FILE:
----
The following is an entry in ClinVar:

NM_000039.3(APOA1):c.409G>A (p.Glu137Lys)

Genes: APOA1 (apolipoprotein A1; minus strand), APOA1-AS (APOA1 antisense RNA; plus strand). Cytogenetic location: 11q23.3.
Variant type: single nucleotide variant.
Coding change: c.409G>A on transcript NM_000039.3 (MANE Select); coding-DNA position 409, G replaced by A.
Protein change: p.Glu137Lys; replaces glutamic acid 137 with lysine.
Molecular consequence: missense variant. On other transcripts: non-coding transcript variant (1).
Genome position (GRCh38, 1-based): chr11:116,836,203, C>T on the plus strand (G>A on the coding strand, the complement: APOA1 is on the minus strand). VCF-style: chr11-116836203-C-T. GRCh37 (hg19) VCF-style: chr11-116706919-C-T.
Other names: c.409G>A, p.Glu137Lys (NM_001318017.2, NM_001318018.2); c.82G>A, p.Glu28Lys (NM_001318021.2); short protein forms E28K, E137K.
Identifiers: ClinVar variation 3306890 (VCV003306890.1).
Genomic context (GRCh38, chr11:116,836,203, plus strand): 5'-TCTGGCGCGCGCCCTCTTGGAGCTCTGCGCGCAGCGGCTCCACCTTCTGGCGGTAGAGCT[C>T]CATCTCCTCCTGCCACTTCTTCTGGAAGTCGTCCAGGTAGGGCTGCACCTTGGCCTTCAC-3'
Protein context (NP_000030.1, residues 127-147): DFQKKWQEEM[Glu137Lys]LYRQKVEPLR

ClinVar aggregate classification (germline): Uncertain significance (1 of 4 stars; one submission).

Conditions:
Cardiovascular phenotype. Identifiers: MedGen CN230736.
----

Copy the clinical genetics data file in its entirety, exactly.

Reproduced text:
The following is an entry in ClinVar:

NM_000039.3(APOA1):c.409G>A (p.Glu137Lys)

Genes: APOA1 (apolipoprotein A1; minus strand), APOA1-AS (APOA1 antisense RNA; plus strand). Cytogenetic location: 11q23.3.
Variant type: single nucleotide variant.
Coding change: c.409G>A on transcript NM_000039.3 (MANE Select); coding-DNA position 409, G replaced by A.
Protein change: p.Glu137Lys; replaces glutamic acid 137 with lysine.
Molecular consequence: missense variant. On other transcripts: non-coding transcript variant (1).
Genome position (GRCh38, 1-based): chr11:116,836,203, C>T on the plus strand (G>A on the coding strand, the complement: APOA1 is on the minus strand). VCF-style: chr11-116836203-C-T. GRCh37 (hg19) VCF-style: chr11-116706919-C-T.
Other names: c.409G>A, p.Glu137Lys (NM_001318017.2, NM_001318018.2); c.82G>A, p.Glu28Lys (NM_001318021.2); short protein forms E28K, E137K.
Identifiers: ClinVar variation 3306890 (VCV003306890.1).
Genomic context (GRCh38, chr11:116,836,203, plus strand): 5'-TCTGGCGCGCGCCCTCTTGGAGCTCTGCGCGCAGCGGCTCCACCTTCTGGCGGTAGAGCT[C>T]CATCTCCTCCTGCCACTTCTTCTGGAAGTCGTCCAGGTAGGGCTGCACCTTGGCCTTCAC-3'
Protein context (NP_000030.1, residues 127-147): DFQKKWQEEM[Glu137Lys]LYRQKVEPLR

ClinVar aggregate classification (germline): Uncertain significance (1 of 4 stars; one submission).

Conditions:
Cardiovascular phenotype. Identifiers: MedGen CN230736.